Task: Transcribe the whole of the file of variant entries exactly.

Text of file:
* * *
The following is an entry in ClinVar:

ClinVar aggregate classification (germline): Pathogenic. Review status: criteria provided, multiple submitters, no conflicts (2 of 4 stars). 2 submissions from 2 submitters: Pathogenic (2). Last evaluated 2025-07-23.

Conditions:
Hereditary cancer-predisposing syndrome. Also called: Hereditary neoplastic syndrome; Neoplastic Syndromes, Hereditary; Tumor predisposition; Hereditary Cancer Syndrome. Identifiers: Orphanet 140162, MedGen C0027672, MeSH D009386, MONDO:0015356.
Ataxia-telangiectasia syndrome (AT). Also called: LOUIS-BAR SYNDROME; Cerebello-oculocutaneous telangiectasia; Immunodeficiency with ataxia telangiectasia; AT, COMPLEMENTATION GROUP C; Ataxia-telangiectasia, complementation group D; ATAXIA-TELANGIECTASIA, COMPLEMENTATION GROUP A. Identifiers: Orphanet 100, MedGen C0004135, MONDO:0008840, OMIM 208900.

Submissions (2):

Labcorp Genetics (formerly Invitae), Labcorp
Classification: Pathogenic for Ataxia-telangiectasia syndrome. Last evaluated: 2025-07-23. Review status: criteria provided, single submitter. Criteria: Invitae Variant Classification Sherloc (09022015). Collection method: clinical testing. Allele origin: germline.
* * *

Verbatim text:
The following is an entry in ClinVar:

ClinVar aggregate classification (germline): Pathogenic. Review status: criteria provided, multiple submitters, no conflicts (2 of 4 stars). 2 submissions from 2 submitters: Pathogenic (2). Last evaluated 2025-07-23.

Conditions:
Hereditary cancer-predisposing syndrome. Also called: Hereditary neoplastic syndrome; Neoplastic Syndromes, Hereditary; Tumor predisposition; Hereditary Cancer Syndrome. Identifiers: Orphanet 140162, MedGen C0027672, MeSH D009386, MONDO:0015356.
Ataxia-telangiectasia syndrome (AT). Also called: LOUIS-BAR SYNDROME; Cerebello-oculocutaneous telangiectasia; Immunodeficiency with ataxia telangiectasia; AT, COMPLEMENTATION GROUP C; Ataxia-telangiectasia, complementation group D; ATAXIA-TELANGIECTASIA, COMPLEMENTATION GROUP A. Identifiers: Orphanet 100, MedGen C0004135, MONDO:0008840, OMIM 208900.

Submissions (2):

Labcorp Genetics (formerly Invitae), Labcorp
Classification: Pathogenic for Ataxia-telangiectasia syndrome. Last evaluated: 2025-07-23. Review status: criteria provided, single submitter. Criteria: Invitae Variant Classification Sherloc (09022015). Collection method: clinical testing. Allele origin: germline.